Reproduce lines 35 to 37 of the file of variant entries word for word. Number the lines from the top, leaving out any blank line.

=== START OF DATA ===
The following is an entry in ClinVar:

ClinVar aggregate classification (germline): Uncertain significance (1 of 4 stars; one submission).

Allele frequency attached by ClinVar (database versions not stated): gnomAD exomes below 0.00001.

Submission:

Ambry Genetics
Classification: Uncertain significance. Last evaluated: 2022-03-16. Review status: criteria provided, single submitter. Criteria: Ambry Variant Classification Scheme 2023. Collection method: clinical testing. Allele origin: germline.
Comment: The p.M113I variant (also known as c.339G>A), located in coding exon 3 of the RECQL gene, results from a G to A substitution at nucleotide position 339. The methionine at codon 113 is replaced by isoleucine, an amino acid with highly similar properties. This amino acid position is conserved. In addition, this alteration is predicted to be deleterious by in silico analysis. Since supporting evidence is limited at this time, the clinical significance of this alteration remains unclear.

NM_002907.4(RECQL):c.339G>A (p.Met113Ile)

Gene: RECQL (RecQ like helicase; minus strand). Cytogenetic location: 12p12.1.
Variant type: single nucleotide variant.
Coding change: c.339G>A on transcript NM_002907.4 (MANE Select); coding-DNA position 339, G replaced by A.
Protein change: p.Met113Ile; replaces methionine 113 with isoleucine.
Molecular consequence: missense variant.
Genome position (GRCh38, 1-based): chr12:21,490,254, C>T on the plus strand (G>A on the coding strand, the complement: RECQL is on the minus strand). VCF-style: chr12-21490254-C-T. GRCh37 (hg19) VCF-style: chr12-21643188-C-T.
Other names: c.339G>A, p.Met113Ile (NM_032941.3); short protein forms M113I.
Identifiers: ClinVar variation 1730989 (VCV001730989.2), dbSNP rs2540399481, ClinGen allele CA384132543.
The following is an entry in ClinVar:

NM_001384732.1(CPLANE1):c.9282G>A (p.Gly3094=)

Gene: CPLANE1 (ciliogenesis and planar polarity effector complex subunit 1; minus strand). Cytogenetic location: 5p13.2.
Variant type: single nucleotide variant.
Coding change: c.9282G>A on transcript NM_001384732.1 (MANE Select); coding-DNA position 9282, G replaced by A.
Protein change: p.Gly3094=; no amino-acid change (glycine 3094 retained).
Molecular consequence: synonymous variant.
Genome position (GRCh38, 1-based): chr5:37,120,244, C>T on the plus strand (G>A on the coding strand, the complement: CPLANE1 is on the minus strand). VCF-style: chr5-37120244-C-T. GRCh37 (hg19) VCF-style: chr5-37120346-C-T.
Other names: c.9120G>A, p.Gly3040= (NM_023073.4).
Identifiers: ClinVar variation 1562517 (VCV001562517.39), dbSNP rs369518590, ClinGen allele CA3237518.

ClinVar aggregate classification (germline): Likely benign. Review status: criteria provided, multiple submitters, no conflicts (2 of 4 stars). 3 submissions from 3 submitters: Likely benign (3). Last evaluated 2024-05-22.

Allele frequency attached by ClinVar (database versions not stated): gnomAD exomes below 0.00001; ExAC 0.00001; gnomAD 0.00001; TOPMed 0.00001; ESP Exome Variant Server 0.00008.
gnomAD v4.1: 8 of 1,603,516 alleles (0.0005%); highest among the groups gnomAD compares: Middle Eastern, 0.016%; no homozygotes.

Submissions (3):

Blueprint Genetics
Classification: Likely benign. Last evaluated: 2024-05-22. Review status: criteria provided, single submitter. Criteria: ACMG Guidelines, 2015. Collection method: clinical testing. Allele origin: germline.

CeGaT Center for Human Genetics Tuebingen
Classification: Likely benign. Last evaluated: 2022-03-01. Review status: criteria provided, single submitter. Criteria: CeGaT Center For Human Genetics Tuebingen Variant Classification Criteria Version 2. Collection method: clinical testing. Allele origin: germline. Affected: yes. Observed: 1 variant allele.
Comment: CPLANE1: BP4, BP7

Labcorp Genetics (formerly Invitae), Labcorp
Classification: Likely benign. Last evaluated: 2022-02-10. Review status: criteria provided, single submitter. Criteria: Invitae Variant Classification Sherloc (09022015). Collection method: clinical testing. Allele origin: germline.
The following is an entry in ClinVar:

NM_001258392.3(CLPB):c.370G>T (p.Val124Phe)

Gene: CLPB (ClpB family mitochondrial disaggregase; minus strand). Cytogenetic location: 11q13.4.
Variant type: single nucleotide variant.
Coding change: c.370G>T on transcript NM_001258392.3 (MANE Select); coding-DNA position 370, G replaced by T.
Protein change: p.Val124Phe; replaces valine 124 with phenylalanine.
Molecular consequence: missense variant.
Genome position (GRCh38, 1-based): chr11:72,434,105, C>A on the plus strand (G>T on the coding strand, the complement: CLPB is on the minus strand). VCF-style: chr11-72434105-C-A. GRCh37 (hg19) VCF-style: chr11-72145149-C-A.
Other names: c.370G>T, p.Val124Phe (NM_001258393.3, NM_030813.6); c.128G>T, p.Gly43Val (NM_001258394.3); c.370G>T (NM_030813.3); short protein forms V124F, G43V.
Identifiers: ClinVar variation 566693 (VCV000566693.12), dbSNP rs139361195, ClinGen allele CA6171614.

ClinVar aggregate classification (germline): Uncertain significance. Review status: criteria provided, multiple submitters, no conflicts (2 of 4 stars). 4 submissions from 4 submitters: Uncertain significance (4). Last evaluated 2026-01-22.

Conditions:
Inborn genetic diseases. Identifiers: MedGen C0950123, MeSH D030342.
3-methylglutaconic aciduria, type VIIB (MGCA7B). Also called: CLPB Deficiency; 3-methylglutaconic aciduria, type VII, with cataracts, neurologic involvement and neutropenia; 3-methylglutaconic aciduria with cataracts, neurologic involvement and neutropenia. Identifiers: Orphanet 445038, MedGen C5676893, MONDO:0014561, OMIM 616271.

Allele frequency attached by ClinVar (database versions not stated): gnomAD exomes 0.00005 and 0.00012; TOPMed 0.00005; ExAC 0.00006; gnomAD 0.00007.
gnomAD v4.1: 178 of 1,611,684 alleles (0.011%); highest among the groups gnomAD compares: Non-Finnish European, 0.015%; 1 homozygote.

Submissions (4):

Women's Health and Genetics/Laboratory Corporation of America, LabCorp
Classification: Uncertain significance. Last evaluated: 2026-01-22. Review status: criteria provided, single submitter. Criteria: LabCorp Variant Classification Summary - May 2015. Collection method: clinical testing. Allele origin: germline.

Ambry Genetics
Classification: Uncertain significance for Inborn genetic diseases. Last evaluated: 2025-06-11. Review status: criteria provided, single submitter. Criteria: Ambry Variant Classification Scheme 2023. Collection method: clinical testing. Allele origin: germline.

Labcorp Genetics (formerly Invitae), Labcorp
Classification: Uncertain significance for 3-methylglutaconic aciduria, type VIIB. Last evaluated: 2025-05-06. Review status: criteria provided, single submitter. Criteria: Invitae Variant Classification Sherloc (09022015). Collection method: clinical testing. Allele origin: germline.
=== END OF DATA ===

Comment: CPLANE1: BP4, BP7

Labcorp Genetics (formerly Invitae), Labcorp
Classification: Likely benign. Last evaluated: 2022-02-10. Review status: criteria provided, single submitter. Criteria: Invitae Variant Classification Sherloc (09022015). Collection method: clinical testing. Allele origin: germline.